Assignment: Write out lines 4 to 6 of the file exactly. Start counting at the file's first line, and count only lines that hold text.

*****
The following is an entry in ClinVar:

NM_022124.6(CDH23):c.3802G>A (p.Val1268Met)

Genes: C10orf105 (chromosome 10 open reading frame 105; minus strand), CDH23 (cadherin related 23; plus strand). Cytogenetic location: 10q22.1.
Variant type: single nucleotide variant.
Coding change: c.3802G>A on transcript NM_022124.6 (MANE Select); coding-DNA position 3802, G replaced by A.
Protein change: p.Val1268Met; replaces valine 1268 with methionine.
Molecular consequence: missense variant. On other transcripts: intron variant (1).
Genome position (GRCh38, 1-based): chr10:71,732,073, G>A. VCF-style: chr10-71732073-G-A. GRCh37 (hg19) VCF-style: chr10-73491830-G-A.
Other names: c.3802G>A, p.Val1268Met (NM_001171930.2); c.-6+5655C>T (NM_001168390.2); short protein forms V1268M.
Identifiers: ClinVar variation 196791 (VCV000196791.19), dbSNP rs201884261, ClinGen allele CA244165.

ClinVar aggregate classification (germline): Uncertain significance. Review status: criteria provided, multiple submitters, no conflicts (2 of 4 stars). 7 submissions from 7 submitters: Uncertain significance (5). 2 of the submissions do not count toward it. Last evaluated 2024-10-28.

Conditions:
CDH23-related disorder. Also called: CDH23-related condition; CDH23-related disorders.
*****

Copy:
Variant type: single nucleotide variant.
Coding change: c.3802G>A on transcript NM_022124.6 (MANE Select); coding-DNA position 3802, G replaced by A.
Protein change: p.Val1268Met; replaces valine 1268 with methionine.